Lens: Rokkor 75mm f/3.5
Film: Ilford Delta 100
Mini-review of the setup:
Camera: I've been waiting to get this one into the cycle for another angle on the TLR genre. On the surface, it's just another Japanese twin lens reflex but as you dig deeper, it does some very interesting things. Typical B-30 or Bay 1 filter mounting for the lenses so that's easy and cheap, automatic film counter and double-exposure prevention so my film had no errors. Focus/viewing system is the same as most other TLRs with a flip up magnifier inside the hood and works to block light quite well. This one has a plastic ground glass with a built in split screen and fresnel lens so the corners are bright. Maybe not as good as the Yashica but the Yashica had a new mirror and I hadn't mounted a new mirror when this test was done.
The focusing is different than most other TLRs which use knobs on either the left or right panel. This has a lever along the bottom of the front panel just beneath the lenses and shutter assembly. I found this to be a nice change, very easy to use and could be faster with practice than a knob.
The back door opens different than pretty much every other TLR, it has a locking clasp on the top (pull it straight out) and a hinge at the bottom front of the camera. Seems a bit sturdier to do it this way than to have the hinge at the top of the back and slightly delicate lock on the bottom where it can be impacted during a drop or mashed against tripods in use.
Overall verdict: Excellent camera. Falls to hand easily, controls are easy to adjust and everything works as it should. Nicely made changes to the fairly standard TLR layout and I like the built in shutter lock, saves from making images in your camera bag where it is awfully dark...
Lens: The Rokkor 75mm f/3.5 is a 4-element Tessar copy of the famous and widely used Zeiss standard lens formula. The early Rolleiflex and all Rolleicord models all had either Zeiss Tessars or Schneider Xenars which were the equivalent design. The later Rolleiflex models had Planar or Xenotar lenses which were the next evolution in quality.
As you may have noticed, the Yashicas have 80mm f/3.5 lenses so are a bit narrower in field of view. The Rolleiflexes with f/2.8 lenses were also 80mm so are "better for portraits" but all of the other models had 75mm lenses. This is purely personal preference, one is not inherently better than the other. I can notice a difference in use but you'd really have to have both in hand to decide for your uses which is better.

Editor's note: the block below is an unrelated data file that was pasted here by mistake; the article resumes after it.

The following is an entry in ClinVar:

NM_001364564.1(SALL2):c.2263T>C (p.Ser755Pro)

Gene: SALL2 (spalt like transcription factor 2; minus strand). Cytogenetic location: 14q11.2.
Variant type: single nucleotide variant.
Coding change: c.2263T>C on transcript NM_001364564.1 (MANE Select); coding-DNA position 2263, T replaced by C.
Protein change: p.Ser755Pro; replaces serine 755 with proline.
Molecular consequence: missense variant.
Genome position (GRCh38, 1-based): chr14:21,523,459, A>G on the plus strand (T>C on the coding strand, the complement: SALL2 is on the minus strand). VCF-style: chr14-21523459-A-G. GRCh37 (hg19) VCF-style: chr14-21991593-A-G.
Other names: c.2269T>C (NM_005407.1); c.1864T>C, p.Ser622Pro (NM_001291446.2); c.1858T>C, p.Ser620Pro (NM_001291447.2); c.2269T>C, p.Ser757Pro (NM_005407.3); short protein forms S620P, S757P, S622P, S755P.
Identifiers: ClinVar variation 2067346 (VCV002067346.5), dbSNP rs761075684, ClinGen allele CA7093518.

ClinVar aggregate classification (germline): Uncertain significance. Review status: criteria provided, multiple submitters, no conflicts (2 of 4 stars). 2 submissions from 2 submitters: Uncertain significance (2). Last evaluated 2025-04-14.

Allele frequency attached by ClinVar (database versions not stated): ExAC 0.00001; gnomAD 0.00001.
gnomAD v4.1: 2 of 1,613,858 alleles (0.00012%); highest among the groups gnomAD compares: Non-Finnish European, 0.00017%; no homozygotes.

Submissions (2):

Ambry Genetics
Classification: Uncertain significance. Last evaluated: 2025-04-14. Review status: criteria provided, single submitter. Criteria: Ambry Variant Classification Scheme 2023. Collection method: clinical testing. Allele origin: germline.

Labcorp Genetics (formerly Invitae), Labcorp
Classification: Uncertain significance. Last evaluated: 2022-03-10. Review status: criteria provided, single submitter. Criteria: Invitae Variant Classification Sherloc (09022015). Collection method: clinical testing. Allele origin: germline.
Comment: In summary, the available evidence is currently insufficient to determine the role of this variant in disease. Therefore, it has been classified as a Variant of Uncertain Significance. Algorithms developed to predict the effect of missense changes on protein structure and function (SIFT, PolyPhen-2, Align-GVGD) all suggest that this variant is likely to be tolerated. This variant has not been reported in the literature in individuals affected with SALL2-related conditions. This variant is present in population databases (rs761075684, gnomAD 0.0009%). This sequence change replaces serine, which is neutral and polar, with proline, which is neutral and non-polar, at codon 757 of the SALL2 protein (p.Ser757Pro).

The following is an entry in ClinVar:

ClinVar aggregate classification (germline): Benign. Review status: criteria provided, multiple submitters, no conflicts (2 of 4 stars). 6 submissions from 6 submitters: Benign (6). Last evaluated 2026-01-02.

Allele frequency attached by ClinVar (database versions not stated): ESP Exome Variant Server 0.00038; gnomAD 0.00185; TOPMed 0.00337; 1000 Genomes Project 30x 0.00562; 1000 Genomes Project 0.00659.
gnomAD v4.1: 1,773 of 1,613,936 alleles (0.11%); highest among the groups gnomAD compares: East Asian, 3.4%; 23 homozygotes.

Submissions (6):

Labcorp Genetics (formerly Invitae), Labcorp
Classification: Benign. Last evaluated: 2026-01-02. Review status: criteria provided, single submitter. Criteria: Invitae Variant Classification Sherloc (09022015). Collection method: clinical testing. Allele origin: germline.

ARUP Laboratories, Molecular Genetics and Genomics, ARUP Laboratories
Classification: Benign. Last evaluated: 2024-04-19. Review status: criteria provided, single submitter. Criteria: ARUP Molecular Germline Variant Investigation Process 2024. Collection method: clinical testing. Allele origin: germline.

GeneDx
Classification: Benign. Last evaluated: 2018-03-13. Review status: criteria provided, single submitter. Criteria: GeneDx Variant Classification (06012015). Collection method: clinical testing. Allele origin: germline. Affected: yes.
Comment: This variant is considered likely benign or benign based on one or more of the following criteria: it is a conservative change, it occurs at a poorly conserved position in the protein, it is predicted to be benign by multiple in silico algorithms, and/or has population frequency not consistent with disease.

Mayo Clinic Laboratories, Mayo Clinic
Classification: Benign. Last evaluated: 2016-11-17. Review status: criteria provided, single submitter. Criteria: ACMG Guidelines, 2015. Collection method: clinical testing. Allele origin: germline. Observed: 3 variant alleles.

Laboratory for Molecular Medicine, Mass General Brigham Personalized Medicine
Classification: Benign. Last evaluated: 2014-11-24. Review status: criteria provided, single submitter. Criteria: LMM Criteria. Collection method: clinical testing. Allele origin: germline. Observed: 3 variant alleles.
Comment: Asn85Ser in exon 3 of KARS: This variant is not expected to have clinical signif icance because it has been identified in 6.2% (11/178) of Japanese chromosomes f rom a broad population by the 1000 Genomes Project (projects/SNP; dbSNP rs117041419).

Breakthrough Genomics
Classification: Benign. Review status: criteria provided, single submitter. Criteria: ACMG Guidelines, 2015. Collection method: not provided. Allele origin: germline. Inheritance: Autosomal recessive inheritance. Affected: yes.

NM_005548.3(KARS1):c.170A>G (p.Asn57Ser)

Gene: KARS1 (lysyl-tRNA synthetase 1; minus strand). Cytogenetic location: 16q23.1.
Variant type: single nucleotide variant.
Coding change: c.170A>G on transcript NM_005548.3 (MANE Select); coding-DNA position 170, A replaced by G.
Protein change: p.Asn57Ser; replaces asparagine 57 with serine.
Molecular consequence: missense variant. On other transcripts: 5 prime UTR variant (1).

The last images in the film roll were used to test flare resistance, this is a very good performer in this regard. Any of these TLRs are old enough (unless you are looking at a $2-3000 modern Rolleiflex like the 2.8FX or GX) that the coatings are not up to modern standards but they still do a very good job for most uses.
Overall verdict: Excellent performance, this is the best non-Rolleiflex TLR lens I have had the pleasure of using. I believe it also beats the Xenar on the Rolleicord that Chelse has but I need to put more film through that to confirm. Comparing to other systems, the 80/1.9 on the Mamiya 645 is more modern looking of course but no better for sharpness at equal apertures. Of course, it opens quite a bit more so does the blurry background/dreamy portrait better.
Film: Getting to like Delta 100, nice tonality but I would like it more with a yellow or red filter which effectively drops it's speed down to 25 or 50 ASA. I'll have to try this with a polarizer to get darker skies, that may be more effective than a color filter.
Overall verdict: Solid option. Still not sold on it vs. Acros but I could use this as my sole medium speed film quite easily.
After seeing scans: That lens is a giant killer! No wonder the Autocords are going up and up and up in price for quality examples. Very good in all respects. This camera has been sold and will be missed.
Really nice combination.